New Arms Control Law ScholarshipPosted: June 29, 2012
I wanted to bring readers’ attention to two recent pieces of important arms control law related scholarship. The first is by Arms Control Law’s own Pierre-Emmanuel Dupont. Pierre’s article entitled Countermeasures and Collective Security: The Case of the EU Sanctions Against Iran, will be published in the upcoming Volume 17 of the excellent peer-reviewed Journal of Conflict and Security Law. A draft of Pierre’s article can be viewed on SSRN at: http://papers.ssrn.com/sol3/papers.cfm?abstract_id=2086415
Pierre also published a shorter extract from the article over at EJIL:Talk! on June 22. You can find that post here: http://www.ejiltalk.org/countermeasures-vs-collective-security-the-eu-sanctions-against-iran/
Pierre’s article is a thorough legal analysis of the EU’s unilaterally imposed sanctions on Iran, aimed at pressuring Iran regarding its nuclear program. He first determines that the EU’s sanctions are best classified as countermeasures under the law of state responsibility. This determination then guides his analysis as to the legality of the sanctions.
In my opinion, this article is the best scholarship currently available on the question of the legality of the recent unilateral EU (and by extension US) nonproliferation santions on Iran.
The second piece of recent scholarship is not quite as recent – it came out last summer in Volume 36, No. 1 of the leading journal International Security. Its a piece by Malfrid Braut-Hegghammer entitled Revisiting Osirak: Preventive Attacks and Nuclear Proliferation Risks. Here’s the summary of the article from the publisher’s website:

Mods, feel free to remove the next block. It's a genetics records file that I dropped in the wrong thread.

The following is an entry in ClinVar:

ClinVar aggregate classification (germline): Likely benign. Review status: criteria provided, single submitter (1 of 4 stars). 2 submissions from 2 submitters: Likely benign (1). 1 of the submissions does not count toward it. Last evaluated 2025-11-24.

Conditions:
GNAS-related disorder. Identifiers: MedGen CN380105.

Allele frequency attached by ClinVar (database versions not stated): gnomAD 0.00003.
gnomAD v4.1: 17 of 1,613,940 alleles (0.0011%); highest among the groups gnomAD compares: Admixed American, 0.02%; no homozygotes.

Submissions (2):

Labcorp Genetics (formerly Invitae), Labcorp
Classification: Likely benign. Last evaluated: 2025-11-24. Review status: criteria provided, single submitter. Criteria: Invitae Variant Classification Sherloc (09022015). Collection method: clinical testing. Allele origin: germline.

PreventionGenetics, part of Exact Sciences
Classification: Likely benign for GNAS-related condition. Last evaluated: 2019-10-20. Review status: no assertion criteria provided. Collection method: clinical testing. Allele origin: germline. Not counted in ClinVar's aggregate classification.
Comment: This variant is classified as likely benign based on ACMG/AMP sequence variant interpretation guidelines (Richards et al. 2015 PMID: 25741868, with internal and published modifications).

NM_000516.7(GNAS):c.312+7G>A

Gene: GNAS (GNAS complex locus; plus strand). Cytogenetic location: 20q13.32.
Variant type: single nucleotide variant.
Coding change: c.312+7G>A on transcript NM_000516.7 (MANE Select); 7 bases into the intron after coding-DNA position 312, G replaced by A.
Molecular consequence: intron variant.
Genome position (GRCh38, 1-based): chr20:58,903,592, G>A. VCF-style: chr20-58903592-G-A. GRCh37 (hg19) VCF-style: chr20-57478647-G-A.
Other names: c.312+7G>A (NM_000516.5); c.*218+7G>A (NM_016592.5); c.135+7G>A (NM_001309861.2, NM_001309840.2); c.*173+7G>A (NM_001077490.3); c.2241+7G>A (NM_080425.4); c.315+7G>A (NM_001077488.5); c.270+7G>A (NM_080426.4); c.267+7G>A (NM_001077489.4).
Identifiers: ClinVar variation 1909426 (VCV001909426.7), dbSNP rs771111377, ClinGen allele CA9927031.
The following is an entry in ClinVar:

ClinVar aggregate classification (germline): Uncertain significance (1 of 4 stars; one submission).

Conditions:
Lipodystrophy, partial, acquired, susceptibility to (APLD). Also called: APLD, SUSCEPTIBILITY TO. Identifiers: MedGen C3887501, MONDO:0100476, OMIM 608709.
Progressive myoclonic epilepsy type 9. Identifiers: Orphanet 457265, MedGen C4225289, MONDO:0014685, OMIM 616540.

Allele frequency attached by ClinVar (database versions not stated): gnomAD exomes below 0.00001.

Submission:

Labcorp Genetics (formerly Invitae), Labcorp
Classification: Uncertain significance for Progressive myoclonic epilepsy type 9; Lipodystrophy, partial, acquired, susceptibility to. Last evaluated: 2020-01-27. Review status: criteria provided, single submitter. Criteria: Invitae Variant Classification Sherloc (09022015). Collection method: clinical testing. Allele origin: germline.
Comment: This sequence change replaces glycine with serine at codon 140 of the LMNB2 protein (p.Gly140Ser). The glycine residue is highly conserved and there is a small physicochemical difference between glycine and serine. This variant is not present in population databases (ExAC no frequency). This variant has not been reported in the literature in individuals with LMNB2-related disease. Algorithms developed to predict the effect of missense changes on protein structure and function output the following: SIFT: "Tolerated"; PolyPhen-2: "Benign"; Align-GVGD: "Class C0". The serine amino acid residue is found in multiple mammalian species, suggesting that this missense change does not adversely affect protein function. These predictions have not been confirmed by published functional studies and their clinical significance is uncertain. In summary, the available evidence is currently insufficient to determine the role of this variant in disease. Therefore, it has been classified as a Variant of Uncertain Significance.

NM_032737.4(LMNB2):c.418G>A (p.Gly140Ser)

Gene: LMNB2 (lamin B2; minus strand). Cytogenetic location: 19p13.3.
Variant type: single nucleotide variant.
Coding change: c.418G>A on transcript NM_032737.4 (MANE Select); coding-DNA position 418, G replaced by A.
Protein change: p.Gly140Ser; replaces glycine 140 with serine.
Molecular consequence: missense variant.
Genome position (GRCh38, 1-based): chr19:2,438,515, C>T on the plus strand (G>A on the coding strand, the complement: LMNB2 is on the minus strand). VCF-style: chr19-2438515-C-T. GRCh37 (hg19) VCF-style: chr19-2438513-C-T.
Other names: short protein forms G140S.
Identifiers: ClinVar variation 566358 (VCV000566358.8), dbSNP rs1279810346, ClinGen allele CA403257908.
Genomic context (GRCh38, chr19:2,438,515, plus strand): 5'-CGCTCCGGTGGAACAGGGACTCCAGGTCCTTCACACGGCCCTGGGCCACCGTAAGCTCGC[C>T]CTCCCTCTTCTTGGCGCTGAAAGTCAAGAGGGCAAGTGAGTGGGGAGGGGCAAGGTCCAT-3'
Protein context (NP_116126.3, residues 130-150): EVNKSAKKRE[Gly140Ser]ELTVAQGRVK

“Thirty years after the Israeli attack on the Osirak reactor in June 1981 the consequences for Iraq’s nuclear weapons program remain hotly debated. A new history of this program, based on several new Iraqi sources, yields a net assessment of the impact of the Israeli attack that differs from prevailing accounts. The attack had mixed effects: it triggered a covert nuclear weapons program that did not previously exist, while necessitating a more difficult and time-consuming technical route to developing nuclear weapons. Notwithstanding gross inefficiencies in the ensuing program, a decade later Iraq stood on the threshold of a nuclear weapons capability. This case suggests that preventive attacks can increase the long-term proliferation risk posed by the targeted state.”
I havent read this article yet myself, but it sounds like an important contribution to literature on the issue of counterproliferation-oriented preemptive uses of force. I’ve printed it out, though, along with the hundred other interesting and important looking articles I’d like to find time to read. You can find a link to the article at this link, but unfortunately its on subscription basis only: http://www.mitpressjournals.org/doi/abs/10.1162/ISEC_a_00046